WARSAW – The largest public works project in city history is under surveillance.
By the public, that is.
In fact, anyone with access to the city website can have a bird’s eye view as the $30 million expansion of the city’s wastewater treatment plant unfolds through much of next year as a result of a high-tech camera mounted above the worksite east of CR 150W.
The camera is capable of watching four areas of the vast 29-acre worksite. It can zoom, it can pan and it can allow the public to create time-lapse videos, according to Brian Davison, utility manager for the city.
Davison said they wanted to document the workflow in case there are troubles in the future. He said they considered looking into the use of drones for the same purpose, but opted instead to use a camera.
For the city, it’s a new way to track activity and progress that could be handy for decades to come.
“It will be nice for them to review some of this footage if they ever need to locate where a pipe in the ground was,” Davison said. “It’s on drawings, but it’s also easier to pull up a picture and say, ‘Oh, it’s right here.’”
“We always just wanted some way to document this and have this for historical record for future generations to see it,” Davison said.
The high-resolution OxBlue construction camera cost about $16,000. The contract with the city includes support, hosting and image archiving. The time-lapse videos are provided by producers and customized for specific projects, according to the Atlanta Ga., company.
The company began work in 2001 and boasts having provided cameras for 21,000 projects, capturing 450 million high-resolution photos, according to the company’s website.
The camera moves every few minutes to continuously monitor the different work areas.
Viewers who go to warsaw.in.gov can find four views and create a time lapse of the work areas. Visitors can also use the zoom function to get a closer look.
Expanding the treatment plant is expected to cost about $25 million. Another $5 million or so was spent on engineering. When complete, the plant’s capacity will expand from four million gallons to six million gallons and the design will allow for future expansion that will take capacity to nine million and then eventually to 12 million.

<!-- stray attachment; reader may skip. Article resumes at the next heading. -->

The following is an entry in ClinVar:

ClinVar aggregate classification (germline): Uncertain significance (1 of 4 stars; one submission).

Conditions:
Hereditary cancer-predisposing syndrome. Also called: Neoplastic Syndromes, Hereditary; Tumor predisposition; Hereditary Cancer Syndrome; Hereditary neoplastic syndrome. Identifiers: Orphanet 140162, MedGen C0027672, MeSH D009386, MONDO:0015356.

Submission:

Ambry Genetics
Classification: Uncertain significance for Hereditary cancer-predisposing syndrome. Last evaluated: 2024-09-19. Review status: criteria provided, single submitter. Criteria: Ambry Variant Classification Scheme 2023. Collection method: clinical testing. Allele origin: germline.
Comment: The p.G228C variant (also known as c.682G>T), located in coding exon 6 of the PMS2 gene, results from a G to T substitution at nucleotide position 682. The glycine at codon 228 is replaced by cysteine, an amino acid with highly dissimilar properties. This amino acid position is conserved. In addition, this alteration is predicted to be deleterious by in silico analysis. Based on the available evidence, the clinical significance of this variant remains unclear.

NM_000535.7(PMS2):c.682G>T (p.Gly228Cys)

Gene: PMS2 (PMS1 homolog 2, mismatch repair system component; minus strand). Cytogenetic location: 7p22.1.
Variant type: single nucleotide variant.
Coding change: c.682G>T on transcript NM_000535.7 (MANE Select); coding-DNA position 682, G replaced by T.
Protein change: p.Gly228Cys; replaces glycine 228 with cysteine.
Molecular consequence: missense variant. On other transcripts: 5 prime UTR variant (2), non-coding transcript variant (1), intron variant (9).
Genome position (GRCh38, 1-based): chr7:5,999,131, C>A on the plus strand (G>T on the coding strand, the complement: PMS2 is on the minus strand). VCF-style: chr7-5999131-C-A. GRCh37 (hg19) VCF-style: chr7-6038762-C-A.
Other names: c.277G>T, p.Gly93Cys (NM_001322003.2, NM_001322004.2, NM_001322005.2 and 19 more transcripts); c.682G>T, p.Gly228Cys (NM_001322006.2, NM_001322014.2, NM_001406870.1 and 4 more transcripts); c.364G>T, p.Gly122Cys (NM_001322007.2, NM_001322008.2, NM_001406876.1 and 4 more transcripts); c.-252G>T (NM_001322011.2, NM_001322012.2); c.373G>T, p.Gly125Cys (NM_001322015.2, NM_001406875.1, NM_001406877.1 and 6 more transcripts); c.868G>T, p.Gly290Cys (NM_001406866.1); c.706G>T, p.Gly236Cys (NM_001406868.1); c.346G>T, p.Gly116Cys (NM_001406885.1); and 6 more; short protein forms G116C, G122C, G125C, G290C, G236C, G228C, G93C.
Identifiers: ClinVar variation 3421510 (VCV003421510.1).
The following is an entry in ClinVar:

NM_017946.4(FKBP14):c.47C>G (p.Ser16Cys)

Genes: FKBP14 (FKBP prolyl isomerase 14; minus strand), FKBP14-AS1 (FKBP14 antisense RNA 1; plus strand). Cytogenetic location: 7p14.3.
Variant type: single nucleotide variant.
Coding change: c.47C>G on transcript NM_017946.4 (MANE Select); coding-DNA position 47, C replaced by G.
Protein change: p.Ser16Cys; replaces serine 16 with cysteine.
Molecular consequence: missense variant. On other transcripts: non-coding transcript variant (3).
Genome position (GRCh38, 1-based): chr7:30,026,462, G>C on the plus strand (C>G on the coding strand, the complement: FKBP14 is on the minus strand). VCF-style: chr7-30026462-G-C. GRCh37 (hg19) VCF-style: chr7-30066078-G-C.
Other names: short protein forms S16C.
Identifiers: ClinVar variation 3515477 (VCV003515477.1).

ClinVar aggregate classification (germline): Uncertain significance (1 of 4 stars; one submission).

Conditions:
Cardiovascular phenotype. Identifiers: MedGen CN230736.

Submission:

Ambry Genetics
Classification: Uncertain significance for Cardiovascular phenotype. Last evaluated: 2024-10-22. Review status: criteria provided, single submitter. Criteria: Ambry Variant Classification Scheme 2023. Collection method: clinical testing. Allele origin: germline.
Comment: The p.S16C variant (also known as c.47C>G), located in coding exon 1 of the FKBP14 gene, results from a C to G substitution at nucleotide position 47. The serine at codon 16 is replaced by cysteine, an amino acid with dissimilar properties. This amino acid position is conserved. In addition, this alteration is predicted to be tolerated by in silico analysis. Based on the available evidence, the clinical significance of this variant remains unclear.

The type of treatment will change from aerobic to anaerobic, which does not rely on air to treat the waste. The new system will produce methane gas, which will be used to produce heat and electricity and will be used to make the plant more self-sufficient.
Changing to anaerobic will cost more initially because of the new equipment needed, but will allow for larger expansion down the road, Davison said.
The need to expand the sewage treatment plant became apparent a few years ago as growth in the city and service to other communities pushed the limits of the treatment plant. In the past year, the plant has been close to 100 percent capacity.
“I don’t anticipate that getting a lot worse in the next two years,” Davison said.
The city is currently in the midst of extending sewer service to the new Airport Industrial Park. Davison said the expanded plant should be ready about the same time the new park comes online.
The camera and work will also have a storybook ending.
“At the end of this, they will give us a professional time-lapse video that shows the whole project,” Davison said.
When the project is complete, the city hopes to use the camera elsewhere.